Britain’s Student Pride took place last weekend (1 to 3 March) in Brighton and saw gay, bi, trans and other students get together for a weekend of fun, debates and making new friends. Student Pride is a celebration of achievement and the positive experiences of many LGBTQ students; however it is also a reminder of the work to be done, and the continuing challenges facing LGBTQ students in today’s universities.
University is often seen as a time of both academic and personal development. For many young people it is the first time they have been away from home for a significant period. So going away to university is often a time of both excitement and apprehension, as young people make key decisions about their short and long term futures.
At the same time, the distance from home allows for the freedoms and opportunities associated with a new place, new peers, and new context which can lead students to a greater openness with themselves and others.
University is also often seen as a supportive location which homes liberal thinking and accepting communities. However this does not take away from the sense of concern and vulnerability which are associated with change.
This can particularly be the case for young LGBTQ people, thus sexuality is often a key influence in the decisions some LGBTQ people make around higher education.
Social scientist Richard Taulke-Johnson in his reflections on the educational choices of gay men entering university, illustrates the appeal of distance from home for some, and the appeal of particular towns, cities or locations with accepting reputations.
British gay campaign organization Stonewall has it’s own guide, Gay by Degree, that also shows sexual identity is one of the key influences in LGBTQ people’s educational decisions. Focusing on publicly available information Gay by Degree surveys the publicized university provision of support and recognition for LGBTQ people.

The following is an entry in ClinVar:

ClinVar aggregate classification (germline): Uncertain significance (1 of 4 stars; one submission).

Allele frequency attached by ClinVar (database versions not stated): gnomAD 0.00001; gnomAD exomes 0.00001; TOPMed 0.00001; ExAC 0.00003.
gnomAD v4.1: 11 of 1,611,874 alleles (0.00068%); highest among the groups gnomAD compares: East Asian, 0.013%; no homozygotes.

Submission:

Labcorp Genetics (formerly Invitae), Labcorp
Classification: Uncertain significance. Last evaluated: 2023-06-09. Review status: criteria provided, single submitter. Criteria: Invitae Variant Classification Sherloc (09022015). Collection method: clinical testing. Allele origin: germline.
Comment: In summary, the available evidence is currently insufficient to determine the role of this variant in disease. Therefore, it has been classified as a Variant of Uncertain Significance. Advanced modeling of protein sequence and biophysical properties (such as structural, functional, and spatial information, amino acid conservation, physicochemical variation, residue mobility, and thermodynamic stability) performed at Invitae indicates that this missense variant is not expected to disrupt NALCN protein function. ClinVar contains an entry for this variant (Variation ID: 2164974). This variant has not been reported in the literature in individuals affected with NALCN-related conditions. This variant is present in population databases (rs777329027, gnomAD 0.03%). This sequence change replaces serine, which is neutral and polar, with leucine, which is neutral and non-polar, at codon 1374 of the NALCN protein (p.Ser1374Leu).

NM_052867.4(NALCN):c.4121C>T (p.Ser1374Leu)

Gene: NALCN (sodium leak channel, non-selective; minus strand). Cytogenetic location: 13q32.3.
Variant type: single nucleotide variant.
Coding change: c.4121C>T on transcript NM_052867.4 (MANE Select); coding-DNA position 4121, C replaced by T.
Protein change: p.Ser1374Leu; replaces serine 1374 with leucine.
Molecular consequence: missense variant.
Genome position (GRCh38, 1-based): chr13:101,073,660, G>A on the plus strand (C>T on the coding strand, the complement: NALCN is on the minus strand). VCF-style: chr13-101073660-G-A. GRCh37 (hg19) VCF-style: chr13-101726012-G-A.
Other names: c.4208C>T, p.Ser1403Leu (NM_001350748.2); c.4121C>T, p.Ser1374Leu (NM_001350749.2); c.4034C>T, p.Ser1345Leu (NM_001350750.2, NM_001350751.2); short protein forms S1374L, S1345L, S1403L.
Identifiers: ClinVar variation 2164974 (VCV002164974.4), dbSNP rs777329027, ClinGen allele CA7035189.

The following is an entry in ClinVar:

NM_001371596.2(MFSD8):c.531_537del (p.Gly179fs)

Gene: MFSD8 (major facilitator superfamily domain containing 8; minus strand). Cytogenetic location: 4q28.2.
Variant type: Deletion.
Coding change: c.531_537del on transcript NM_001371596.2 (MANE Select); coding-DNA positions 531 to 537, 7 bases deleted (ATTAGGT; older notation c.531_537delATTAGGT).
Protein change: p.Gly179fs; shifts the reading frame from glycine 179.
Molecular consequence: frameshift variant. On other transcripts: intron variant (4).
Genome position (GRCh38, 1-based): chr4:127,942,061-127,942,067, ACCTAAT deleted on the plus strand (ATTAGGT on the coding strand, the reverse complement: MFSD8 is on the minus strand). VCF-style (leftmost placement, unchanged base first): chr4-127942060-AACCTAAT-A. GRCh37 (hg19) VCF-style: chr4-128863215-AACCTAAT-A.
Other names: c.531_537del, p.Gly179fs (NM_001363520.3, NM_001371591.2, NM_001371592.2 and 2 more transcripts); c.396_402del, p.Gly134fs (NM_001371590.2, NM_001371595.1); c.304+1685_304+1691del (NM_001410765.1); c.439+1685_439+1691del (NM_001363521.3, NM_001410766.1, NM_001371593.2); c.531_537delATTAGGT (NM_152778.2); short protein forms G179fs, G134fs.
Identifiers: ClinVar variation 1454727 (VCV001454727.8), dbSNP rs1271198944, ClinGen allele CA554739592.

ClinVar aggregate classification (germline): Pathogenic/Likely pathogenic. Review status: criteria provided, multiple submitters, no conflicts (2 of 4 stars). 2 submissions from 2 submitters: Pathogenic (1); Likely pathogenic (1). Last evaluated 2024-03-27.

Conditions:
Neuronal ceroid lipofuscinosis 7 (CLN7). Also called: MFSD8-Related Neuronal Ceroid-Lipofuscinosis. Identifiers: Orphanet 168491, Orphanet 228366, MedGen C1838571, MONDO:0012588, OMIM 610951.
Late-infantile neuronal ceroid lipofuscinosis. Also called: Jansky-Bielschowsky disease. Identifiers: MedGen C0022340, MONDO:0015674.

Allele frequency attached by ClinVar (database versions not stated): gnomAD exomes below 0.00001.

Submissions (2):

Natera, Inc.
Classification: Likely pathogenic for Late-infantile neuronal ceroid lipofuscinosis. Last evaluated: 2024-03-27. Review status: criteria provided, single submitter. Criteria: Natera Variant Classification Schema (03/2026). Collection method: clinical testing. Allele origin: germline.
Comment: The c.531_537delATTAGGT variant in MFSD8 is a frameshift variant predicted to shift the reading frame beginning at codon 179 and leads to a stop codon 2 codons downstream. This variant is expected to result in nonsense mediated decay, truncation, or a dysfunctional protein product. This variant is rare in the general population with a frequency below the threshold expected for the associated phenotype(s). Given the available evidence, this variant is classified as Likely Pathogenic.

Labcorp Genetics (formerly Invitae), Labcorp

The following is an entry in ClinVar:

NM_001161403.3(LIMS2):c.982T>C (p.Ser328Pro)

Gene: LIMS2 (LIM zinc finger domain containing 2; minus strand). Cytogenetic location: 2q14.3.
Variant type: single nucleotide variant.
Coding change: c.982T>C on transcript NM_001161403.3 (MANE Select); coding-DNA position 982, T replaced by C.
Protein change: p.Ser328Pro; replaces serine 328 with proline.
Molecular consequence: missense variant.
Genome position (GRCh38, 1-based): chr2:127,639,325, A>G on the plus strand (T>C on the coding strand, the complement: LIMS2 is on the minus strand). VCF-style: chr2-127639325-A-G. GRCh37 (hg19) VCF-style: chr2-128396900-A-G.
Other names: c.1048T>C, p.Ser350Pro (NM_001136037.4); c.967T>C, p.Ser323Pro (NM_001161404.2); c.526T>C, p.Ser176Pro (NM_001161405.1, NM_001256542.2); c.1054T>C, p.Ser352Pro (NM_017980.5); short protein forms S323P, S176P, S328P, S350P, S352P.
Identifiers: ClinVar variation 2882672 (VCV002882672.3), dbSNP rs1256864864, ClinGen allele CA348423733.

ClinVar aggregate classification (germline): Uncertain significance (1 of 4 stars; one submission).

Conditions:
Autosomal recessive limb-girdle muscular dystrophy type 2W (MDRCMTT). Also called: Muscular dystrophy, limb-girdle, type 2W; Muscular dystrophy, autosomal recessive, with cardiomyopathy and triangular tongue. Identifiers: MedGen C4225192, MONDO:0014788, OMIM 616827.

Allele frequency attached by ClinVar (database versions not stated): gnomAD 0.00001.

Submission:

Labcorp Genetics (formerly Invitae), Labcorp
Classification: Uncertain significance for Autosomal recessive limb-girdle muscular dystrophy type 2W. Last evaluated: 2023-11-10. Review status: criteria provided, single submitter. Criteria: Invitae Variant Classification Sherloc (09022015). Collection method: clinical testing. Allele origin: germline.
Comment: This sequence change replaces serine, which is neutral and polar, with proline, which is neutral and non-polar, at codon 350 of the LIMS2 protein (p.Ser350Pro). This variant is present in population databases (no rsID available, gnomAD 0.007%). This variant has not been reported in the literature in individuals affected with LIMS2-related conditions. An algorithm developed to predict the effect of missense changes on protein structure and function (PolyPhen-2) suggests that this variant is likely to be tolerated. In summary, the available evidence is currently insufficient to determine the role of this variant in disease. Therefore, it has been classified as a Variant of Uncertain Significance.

However, despite the recognition of sexuality’s influence on students’ decision making, research into campus climate and student experience has remained infrequent, and generally focused on the US. This research continues to uncover negative experiences including continued fear and discrimination in the lives of LGBTQ undergraduate students.
In the UK two studies published in 2009 (one commissioned by the Equality Challenge Unit; and one by social scientist Sonja Ellis) illustrated positive developments in the higher education sector. But they also uncover a continuing presence of negativity and exclusion for LGBTQ students.
Stonewall’s Gay by Degree work has encouraged universities to reflect on what they offer to LGBTQ students. But it is not always clear these efforts have the right effect at ground level and ensure a safe, welcoming and accepting community and context for LGBTQ people to explore, and be open about who they are.
The influence of fellow students, staff, university policy, institutional engagement with events such as Pride or LGBT history month, incorporation of LGBTQ experiences in classes and the presence of support on campus, can all have an effect on the experiences of LGBTQ people attending universities.
Our new coming out and fitting in project (Cofi project) is based at Nottingham Trent University, and funded by the Society for Research into Higher Education. The project aims to further knowledge and understanding of the experiences of LGBTQ students in UK universities. We aim to do this by collecting narratives through Facebook, email and survey methods. As well as this, the project also explores the views of members of LGBTQ student societies concerning their university and their experiences with other staff and students.
The Cofi project is still looking for people to take part, so after supporting Student Pride, please come and find us on Facebook here and Twitter (@thecofiproject) to share your experiences, positive, negative, or otherwise, and join us in exploring the variety of experience out there.